The No-FGM Campaign Leader indicated that a woman who refuses FGM/C can go to the police for protection and that "[t]he law backs her" (No-FGM Campaign 23 May 2021). The SIRP Executive Director noted that according to the VAPP Act, a woman who refuses to undergo FGM/C can go to the police for protection; however, in practice "the police hardly ever take the issue very serious[ly]" (Executive Director 6 June 2021). The No-FGM Campaign Leader indicated that in cases of extended family conflict because of the refusal of FGM/C, parents can report to the police (No-FGM Campaign 23 May 2021). However, this only applies in states which have adopted the VAPP Act or have laws prohibiting FGM; "[w]here there are none, there might be no protection" (No-FGM Campaign 23 May 2021). The SIRP Executive Director stated that the VAPP Act has a complaint redress mechanism that allows victims, survivors, and parents to "seek redress from law enforcement agencies, particularly the police"; however, there are "no institutional protections, motivations and incentives for parents to undertake this process" (Executive Director 6 June 2021).

6. Examples of Support Services

Sources indicate that Nigerian civil society organizations advocating for ending FGM/C include the following:

  • Value Female Network through their Project Abandon Female Genital Mutilation (UN n.d.);
  • Women Against Violence and Exploitation (WAVE) Foundation (WAVE Foundation n.d.);
  • HACEY Health Initiative through their StopCut Project in the states of Ekiti, Osun and Oyo (HACEY n.d.);
  • No-FGM Campaign in Akwa Ibom State (The Guardian 6 Feb. 2021a);
  • SIRP in Enugu State (Orchid Project Sept. 2020, 9).

According to Orchid Project, SIRP also manages a "hotline reporting on [FGM/C] for girls at risk" in Enugu State (Orchid Project Sept. 2020, 9). Information on the services offered through the hotline could not be found among the sources consulted by the Research Directorate within the time constraints of this Response.

According to its website, WAVE Foundation, a non-profit organization based in Abuja with branches in Osogbo, Kano, Minna and Lagos, offers the following services regarding FGM/C:

Restorative surgery
Counseling,
Prevention & support for at risk girls and survivors
Medications
Advocacy
Pro-bono legal services
Community centre. (WAVE Foundation n.d.)

This Response was prepared after researching publicly accessible information currently available to the Research Directorate within time constraints. This Response is not, and does not purport to be, conclusive as to the merit of any particular claim for refugee protection. Please find below the list of sources consulted in researching this Information Request.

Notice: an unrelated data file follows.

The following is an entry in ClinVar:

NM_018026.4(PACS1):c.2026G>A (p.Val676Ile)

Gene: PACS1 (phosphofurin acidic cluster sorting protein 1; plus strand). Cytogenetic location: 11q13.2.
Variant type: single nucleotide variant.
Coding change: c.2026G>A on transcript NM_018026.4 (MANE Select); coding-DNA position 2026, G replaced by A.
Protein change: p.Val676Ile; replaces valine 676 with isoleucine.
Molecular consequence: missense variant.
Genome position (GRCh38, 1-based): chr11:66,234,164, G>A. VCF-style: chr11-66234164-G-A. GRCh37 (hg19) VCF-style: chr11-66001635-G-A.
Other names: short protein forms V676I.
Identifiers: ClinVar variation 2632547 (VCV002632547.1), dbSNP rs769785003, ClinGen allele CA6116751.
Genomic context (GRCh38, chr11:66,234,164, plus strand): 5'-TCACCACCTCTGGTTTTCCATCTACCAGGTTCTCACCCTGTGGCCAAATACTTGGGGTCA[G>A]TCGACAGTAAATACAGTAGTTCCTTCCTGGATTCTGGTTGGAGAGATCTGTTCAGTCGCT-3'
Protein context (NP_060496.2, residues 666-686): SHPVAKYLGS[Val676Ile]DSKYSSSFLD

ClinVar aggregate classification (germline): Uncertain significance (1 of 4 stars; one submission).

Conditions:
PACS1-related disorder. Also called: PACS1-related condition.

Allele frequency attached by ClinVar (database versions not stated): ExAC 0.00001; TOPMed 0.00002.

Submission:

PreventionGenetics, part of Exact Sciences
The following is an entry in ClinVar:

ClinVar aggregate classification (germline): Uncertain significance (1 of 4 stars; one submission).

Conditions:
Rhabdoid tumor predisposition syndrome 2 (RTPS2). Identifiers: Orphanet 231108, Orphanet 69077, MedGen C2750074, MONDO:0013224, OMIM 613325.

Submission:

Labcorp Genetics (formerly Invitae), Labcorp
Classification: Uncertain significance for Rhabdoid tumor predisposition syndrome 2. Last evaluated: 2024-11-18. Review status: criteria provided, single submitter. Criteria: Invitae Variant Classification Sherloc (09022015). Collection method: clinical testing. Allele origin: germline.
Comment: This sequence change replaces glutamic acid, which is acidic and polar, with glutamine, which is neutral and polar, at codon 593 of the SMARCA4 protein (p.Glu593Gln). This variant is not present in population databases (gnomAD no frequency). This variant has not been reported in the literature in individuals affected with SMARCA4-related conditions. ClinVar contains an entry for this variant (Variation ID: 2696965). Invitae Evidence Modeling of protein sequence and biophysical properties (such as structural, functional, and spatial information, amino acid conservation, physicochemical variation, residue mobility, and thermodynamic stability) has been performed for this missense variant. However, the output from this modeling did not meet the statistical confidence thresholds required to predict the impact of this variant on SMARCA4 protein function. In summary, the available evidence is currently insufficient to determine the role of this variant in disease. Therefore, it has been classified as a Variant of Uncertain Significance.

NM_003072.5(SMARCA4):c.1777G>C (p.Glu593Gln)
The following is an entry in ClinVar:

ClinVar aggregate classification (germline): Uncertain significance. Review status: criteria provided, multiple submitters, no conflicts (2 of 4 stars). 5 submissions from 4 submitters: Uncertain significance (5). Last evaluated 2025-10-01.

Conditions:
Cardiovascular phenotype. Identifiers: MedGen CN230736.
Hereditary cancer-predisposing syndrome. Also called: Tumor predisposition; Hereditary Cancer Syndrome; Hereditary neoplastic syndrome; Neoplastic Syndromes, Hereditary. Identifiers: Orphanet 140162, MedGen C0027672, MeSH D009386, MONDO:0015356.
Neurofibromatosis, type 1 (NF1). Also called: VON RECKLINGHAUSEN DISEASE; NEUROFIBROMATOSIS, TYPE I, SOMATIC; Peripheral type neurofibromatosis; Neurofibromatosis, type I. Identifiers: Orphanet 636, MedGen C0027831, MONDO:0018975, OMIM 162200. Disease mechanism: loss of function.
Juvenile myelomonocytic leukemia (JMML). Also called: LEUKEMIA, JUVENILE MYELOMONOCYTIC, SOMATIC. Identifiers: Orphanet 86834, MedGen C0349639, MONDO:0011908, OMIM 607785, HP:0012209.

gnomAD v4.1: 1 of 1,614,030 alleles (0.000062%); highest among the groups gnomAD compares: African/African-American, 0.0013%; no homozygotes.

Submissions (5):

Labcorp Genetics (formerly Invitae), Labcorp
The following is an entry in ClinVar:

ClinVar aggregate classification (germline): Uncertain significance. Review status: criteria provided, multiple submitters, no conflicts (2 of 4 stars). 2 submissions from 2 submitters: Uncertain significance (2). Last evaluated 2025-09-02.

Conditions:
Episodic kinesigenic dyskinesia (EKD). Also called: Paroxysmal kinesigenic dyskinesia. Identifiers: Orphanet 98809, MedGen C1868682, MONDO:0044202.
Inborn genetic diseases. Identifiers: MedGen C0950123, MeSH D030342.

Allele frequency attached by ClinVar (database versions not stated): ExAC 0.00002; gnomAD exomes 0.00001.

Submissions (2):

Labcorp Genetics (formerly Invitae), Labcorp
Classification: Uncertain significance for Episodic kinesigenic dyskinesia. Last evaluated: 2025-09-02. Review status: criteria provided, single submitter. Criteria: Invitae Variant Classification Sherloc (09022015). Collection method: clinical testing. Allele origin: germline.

Notes

[1] The Demographic and Health Surveys (DHS) program is "a USAID-funded project providing support and technical assistance in the implementation of population and health surveys in countries worldwide" (NPC of Nigeria and ICF Oct. 2019, ii).

[2] Orchid Project is a UK-based NGO that works with organizations around the world to end the practice of FGM/C (Orchid Project n.d.).

[3] The Society for the Improvement of Rural People (SIRP) is an NGO based in Enugu, Nigeria that is "committed to working with rural people towards poverty alleviation and their overall empowerment" through advocacy, training, research, and projects (SIRP n.d.).

[4] 28 Too Many is a UK-based organization that conducts research on FGM/C and "provide[s] knowledge and tools to those working to end FGM" in Africa and worldwide (28 Too Many n.d.).

[5] The Rule of Law and Empowerment Initiative, also known as Partners West Africa Nigeria (PWAN), is a Nigerian NGO "dedicated to enhancing citizens' participation and improving security governance in Nigeria and West Africa" (PWAN n.d.).

References

28 Too Many. June 2018. Nigeria: The Law and FGM. [Accessed 9 Apr. 2021]

28 Too Many. N.d. "About." [Accessed 26 May 2021]

Australia. 3 December 2020. Department of Foreign Affairs and Trade (DFAT). DFAT Country Information Report: Nigeria. [Accessed 4 Apr. 2021]

Devex. N.d. "News Agency of Nigeria (NAN)." [Accessed 2 June 2021]

European Union (EU). February 2019. European Asylum Support Office (EASO). Country Guidance: Nigeria. [Accessed 4 Apr. 2021]